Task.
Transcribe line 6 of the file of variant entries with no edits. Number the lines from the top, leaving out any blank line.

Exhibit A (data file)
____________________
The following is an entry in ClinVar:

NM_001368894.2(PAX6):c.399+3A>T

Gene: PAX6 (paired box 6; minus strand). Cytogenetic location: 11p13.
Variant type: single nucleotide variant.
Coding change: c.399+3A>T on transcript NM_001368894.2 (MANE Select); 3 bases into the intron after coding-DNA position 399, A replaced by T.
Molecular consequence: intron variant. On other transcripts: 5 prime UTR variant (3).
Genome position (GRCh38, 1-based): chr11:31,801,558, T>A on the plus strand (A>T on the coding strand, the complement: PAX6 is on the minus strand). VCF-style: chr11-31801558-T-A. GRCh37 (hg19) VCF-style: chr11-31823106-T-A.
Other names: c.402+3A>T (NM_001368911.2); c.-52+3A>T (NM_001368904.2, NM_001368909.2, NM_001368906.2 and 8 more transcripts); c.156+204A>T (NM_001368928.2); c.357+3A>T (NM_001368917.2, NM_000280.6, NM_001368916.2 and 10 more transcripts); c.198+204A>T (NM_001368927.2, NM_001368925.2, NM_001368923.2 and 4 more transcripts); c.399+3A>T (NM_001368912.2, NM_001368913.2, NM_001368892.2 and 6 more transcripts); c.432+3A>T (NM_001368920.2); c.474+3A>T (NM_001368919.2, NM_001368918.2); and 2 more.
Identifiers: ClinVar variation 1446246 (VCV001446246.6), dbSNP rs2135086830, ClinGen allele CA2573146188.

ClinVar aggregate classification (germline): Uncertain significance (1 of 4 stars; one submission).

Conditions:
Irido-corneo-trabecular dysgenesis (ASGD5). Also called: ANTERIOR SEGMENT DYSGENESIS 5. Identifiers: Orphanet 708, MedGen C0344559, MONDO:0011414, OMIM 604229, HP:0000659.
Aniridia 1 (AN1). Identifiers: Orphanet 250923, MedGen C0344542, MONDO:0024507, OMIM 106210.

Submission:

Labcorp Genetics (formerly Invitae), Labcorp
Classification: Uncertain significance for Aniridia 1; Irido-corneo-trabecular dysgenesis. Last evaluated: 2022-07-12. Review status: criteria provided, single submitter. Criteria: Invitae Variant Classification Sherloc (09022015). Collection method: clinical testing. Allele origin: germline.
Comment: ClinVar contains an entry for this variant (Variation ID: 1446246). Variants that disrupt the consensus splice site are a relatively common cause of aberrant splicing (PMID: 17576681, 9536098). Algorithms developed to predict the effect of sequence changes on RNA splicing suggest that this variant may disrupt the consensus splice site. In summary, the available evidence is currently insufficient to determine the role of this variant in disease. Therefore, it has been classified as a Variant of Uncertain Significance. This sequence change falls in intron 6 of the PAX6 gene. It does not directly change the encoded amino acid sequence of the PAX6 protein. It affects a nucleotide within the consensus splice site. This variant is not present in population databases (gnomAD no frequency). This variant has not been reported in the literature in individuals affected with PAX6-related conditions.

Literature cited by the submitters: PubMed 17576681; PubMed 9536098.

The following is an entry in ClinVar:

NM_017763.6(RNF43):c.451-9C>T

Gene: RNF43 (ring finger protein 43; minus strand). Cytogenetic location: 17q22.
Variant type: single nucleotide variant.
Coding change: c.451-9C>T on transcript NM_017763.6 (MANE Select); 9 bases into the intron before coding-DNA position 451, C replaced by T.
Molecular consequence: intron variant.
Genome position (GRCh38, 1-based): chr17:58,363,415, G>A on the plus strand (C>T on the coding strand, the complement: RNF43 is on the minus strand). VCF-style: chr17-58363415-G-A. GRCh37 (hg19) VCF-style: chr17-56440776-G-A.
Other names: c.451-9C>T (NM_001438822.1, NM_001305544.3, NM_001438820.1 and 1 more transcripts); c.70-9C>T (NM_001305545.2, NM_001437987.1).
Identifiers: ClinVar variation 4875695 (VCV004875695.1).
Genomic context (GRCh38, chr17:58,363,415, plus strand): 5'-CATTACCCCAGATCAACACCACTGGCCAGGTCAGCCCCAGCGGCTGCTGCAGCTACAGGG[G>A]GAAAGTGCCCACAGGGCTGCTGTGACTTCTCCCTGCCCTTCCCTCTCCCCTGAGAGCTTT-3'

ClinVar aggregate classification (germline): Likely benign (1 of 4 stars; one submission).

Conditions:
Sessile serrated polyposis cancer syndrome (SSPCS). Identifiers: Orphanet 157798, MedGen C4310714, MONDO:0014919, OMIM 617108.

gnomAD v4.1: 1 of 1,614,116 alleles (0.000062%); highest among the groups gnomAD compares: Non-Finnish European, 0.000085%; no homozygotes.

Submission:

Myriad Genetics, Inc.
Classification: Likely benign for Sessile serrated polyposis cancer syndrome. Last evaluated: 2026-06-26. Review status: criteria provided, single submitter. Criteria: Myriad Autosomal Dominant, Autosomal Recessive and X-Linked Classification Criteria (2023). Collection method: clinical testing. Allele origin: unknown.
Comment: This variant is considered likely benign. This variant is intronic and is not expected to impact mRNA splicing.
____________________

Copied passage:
Molecular consequence: intron variant. On other transcripts: 5 prime UTR variant (3).